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Genetic obesity: next-generation sequencing results of 1230 patients with obesity
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  • Published on:
    Reply to "Comment on: Kleinendorst et al. Genetic obesity: next-generation sequencing results of 1230 patients with obesity. J Med Genet 2018 Sep;55(9):578-586."
    • Lotte Kleinendorst, MD, PhD student Clinical Genetics Amsterdam University Medical Centers
    • Other Contributors:
      • Bert van der Zwaag, Clinical laboratory geneticist
      • Mieke M. van Haelst, Clinical geneticist

    In “Genetic obesity: next-generation sequencing results of 1230 patients with obesity'', we presented our obesity gene panel data [1]. In their e-letter, Chèvre et al. question our panel selection because certain genes were omitted. Our gene panel was designed in 2012 after an extensive search in OMIM and other databases. Diagnostic genetic laboratories have to accept that custom diagnostic gene panels have a delay in inclusion of the newest research findings: development and implementation take time and changes require extensive validation against set quality parameters. We acknowledge this limitation in our paper: “Since research in obesity genetics is rapidly progressing, recently identified obesity-associated genes, such as CPE were not included in this panel” [1]. Furthermore, the authors say that we omitted the MRAP2 gene. It is, however, clearly listed as part of the gene panel. We even describe six identified MRAP2 variants in Table S1. Chèvre et al. also criticize the inclusion of insulin receptor genes, since they are not robustly associated with obesity. They were not included as 'obesity causing genes', but as 'comorbidity genes' (Table S2 Sequence variants identified in comorbidity genes) [1]. Diabetes is a serious comorbidity of obesity and knowledge of these mutations is important, especially when aiming for future personalized treatment.

    The authors question the validity of how we determine the pathogenicity of identifi...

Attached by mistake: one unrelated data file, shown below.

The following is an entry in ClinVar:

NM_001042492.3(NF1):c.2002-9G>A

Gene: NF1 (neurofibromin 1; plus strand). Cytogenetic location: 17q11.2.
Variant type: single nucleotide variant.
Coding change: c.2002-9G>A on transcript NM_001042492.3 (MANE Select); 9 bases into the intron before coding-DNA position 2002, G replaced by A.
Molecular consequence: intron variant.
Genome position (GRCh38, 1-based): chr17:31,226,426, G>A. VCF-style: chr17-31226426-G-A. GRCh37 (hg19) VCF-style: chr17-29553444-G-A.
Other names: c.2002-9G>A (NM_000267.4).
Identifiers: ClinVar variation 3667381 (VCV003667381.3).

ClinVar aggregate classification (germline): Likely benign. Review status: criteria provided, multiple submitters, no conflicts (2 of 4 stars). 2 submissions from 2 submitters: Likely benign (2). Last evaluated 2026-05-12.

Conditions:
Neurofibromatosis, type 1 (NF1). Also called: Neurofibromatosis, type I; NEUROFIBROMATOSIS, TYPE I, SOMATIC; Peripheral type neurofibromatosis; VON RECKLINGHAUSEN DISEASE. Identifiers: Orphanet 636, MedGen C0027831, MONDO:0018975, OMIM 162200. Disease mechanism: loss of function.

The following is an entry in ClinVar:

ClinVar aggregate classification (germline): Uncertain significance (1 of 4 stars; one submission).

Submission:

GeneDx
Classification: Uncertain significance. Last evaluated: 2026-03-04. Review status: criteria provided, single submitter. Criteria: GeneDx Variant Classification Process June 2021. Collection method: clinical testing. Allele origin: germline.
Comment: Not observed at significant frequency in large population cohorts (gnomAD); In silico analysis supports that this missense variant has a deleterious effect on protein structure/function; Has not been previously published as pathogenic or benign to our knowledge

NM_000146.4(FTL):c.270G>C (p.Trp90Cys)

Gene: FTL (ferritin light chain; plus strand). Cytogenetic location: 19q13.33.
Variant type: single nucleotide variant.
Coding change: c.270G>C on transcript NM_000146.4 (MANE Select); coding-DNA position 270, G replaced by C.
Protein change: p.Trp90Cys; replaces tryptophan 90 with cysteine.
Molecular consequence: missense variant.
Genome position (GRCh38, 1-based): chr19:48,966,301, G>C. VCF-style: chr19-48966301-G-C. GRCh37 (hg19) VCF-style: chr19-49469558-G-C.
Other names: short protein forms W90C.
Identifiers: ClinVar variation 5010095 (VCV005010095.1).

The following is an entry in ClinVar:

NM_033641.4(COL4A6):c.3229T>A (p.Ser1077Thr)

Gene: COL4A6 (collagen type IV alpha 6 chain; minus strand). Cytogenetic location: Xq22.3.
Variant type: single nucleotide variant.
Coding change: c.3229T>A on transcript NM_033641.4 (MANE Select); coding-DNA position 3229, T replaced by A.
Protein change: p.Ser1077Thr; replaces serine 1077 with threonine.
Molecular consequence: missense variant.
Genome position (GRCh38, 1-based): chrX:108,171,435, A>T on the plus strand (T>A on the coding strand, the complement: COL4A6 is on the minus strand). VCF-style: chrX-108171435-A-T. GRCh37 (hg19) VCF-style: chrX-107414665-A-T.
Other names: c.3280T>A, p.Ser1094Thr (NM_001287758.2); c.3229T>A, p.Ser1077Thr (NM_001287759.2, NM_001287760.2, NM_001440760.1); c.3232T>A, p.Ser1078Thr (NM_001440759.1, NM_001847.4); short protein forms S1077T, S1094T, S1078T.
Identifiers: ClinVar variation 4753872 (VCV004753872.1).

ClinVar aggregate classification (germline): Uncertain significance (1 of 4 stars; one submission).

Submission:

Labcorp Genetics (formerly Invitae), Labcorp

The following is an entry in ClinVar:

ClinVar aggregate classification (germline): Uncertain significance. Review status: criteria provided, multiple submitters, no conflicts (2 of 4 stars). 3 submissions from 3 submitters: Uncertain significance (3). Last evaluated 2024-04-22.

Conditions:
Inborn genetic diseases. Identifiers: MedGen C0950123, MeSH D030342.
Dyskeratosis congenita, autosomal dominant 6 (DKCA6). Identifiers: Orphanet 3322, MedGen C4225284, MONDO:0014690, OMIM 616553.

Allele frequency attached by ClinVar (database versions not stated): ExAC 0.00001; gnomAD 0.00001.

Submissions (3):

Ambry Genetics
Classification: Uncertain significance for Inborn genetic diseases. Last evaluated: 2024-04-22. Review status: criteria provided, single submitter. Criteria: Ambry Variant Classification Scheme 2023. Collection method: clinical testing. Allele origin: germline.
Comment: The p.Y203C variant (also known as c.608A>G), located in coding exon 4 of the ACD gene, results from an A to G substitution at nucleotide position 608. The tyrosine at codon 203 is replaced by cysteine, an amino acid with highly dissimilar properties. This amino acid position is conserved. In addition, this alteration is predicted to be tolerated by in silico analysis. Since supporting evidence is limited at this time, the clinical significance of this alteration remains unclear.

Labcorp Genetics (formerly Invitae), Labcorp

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    Conflict of Interest:
    None declared.
  • Published on:
    Comment on: Kleinendorst et al. Genetic obesity: next-generation sequencing results of 1230 patients with obesity. J Med Genet 2018 Sep;55(9):578-586.
    • Jean-Claude Chèvre, Postdoctoral fellow Inserm UMRS 954 N-GERE (Nutrition-Genetics-Environmental Risks), University de Lorraine, Faculty of Medicine, Nancy, France
    • Other Contributors:
      • Darlène Antoine, Doctoral student
      • Vivian Tam, Research assistant
      • Laurent Brunaud, Professor
      • Rosa-Maria Guéant-Rodriguez, Professor
      • Jean-Louis Guéant, Professor
      • David Meyre, Associate Professor

    To the Editor:
    We read with interest the article by Kleinendorst et al. on a next-generation sequencing-based gene panel analysis of 52 obesity-related genes in 1,230 patients with obesity [1]. This study is among the first to screen an exhaustive list of causal genes to determine the prevalence of monogenic obesity in a large series of severely obese children and adults recruited from a medical setting [2]. Genetic testing for obesity should be routinely performed in carefully selected patients, especially given the possibility of effective personalized treatments for a subset of monogenic cases [3]. We wanted to express several important concerns.
    First, the selection of these 52 genes is highly questionable. Several genes that have not been robustly associated with highly penetrant forms of obesity in the literature were included in the panel (e.g. IRS1, IRS2, IRS4, MCHR1), while 3 non-syndromic (MRAP2, KSR2, ADCY3) and 39 syndromic monogenic obesity genes were omitted [4,5].
    Second, the authors claim a ‘definitive diagnosis of a genetic obesity disorder’ in 3.9% of obese probands. This is a highly dubious conclusion considering that the authors used proprietary bioinformatics tools and did not detail how they classified variants as being pathogenic/likely pathogenic, uncertain, or likely begnin/begnin. In vitro functional characterization experiments are needed to confirm the pathogenicity of genetic variants [2].
    Third, the authors should have...

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    Conflict of Interest:
    None declared.